Second, Voord, love the comments as always, but I have to disagree with your take on Ennis. While I completely agree on the impact the sectarian violence he grew up in had on him, I don’t at all agree with your Us vs the Other framework for his worldview. Not to derail Drokk into Ennis too much, since we’re done with him now, but the tension in his work has always been his deep love of the Touch Guy figure with his intellectual understanding of how toxic and horrifying that type of person can be. His go to story engine is an idealistic but slightly naive man being brought into the orbit of a wiser, cynical, willing to do what it takes mentor figure. The idealist will learn from and be tempred by their encounter with the older bastard, but always rejects the absolutism and nihilism espoused by the hard man which ends in a climactic confrontation where one or both of the two end up dying. If there is a survivor they reflect on either their exposure to the monstrous or are crushed by the realization of their own monstrousness. He does this in The Boys (Which has a boatload of other issues, oh god does it), it shows up constantly in his War Stories, both the actual series and his other war comics, his Unknown Soldier mini for Vertigo, it’s even Jesse and Cassidy in Preacher to an extent. In all cases, the break is some form of “Yes the world is amoral, and sometimes it requires terrible decisions be made, but you are still a monster and I will not become like you.” Which I think is the cornerstone of Ennis’ worldview, and the central fascination of his career. He’s obsessed with ethics in a world without order, and what it means to try to be a good person in that context, so his stories are always morality tales about people placed in extreme circumstances. Which is where his Tough Guy love ends up, I think. It’s not the will to power worship, it’s the ability to look at a situation where all the choices are bad and still make a choice that he finds inspiring. Essentially, he’s an existentialist.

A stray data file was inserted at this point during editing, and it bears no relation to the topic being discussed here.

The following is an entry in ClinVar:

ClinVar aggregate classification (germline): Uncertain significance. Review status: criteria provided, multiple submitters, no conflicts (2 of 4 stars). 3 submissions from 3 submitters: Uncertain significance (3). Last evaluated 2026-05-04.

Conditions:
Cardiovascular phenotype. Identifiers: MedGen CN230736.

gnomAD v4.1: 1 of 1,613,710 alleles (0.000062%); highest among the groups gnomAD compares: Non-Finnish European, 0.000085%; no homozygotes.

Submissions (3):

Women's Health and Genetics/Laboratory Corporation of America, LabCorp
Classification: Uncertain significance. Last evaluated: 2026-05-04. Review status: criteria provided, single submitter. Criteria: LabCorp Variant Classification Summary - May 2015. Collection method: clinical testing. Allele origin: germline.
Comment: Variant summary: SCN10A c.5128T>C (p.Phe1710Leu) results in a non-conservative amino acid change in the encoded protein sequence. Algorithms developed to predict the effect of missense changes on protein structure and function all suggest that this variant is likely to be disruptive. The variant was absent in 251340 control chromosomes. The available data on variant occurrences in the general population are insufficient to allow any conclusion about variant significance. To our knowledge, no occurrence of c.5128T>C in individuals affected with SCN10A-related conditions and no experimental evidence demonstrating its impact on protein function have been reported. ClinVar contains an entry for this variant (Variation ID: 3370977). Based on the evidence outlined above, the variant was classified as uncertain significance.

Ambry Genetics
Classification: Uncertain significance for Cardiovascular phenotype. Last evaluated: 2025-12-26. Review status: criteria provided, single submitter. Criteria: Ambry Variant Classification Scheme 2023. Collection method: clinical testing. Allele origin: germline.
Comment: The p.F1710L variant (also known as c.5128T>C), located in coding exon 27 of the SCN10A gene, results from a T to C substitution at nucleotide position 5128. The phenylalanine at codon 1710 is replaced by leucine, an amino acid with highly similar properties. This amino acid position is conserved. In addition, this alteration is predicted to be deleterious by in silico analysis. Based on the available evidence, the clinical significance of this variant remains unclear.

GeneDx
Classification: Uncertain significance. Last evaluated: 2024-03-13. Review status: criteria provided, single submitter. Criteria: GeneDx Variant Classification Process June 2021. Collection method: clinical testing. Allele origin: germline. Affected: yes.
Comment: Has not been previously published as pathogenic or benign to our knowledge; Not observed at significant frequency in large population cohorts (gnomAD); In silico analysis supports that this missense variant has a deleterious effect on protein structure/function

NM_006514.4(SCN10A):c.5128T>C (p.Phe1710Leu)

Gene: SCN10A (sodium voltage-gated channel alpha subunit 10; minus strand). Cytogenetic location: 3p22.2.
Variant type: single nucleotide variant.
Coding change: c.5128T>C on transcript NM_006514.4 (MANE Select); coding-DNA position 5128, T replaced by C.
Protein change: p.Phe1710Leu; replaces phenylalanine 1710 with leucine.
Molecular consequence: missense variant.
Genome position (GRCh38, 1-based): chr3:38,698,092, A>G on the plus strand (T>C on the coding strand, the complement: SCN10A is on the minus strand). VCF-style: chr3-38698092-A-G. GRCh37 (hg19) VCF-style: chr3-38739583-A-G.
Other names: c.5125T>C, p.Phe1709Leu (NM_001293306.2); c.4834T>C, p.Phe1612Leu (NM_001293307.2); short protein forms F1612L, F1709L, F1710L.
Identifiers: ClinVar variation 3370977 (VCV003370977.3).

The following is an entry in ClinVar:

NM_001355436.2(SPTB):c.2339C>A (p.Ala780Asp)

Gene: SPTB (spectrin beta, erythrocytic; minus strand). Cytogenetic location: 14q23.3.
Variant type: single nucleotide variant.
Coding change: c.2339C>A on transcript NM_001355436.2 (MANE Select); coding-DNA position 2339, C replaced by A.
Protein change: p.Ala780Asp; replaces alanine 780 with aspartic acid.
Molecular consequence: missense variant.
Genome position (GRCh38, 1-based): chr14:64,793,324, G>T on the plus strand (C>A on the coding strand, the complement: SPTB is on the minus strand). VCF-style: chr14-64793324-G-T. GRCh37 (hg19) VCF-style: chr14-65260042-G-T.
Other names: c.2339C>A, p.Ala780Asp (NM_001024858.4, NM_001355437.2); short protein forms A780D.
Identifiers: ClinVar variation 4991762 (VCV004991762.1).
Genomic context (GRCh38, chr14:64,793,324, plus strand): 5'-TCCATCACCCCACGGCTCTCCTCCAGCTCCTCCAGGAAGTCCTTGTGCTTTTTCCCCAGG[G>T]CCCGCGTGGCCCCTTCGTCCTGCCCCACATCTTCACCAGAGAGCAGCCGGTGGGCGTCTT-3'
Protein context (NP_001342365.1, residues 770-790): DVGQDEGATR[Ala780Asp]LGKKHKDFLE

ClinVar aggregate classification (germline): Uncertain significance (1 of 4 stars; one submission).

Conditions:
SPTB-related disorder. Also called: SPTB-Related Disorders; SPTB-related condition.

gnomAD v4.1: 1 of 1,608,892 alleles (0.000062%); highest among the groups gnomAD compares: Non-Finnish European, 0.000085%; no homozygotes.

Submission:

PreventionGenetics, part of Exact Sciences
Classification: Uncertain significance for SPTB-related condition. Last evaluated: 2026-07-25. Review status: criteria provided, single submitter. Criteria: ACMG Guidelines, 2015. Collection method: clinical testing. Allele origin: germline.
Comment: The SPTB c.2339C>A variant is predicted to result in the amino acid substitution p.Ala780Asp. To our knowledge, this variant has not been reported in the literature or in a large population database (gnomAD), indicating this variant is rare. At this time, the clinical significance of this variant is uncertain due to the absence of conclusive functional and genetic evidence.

It’s worth noting that the only times he makes the Hard Man characters his main characters are when he’s writing the Punisher or Nick Fury, and there the work is entirely about the fact that those are terrible, broken men who should not exist. In both cases they serve as vehicles for and embodiements of Ennis’ obsession with the horrors of the American war machinge and imperialism. As he’s said so many times before, he loves Dredd too much to attack him the way he does with Fury and the Punisher, so you get the unvarnished tough guy, shut up and obey me take you so rightly object to.

  6. Josh Lambert Apr 21, 2022

    Surprised to find Helter Skelter is the basis for a 2000AD/Dredd board game released recently – https://boardgamegeek.com/boardgame/275034/judge-dredd-helter-skelter
    It has Nikolai Dante as one of the other comic universes crashing into MC1, but the others line up with Ennis’ paen/elegy for his version (and really involvement with) the comic.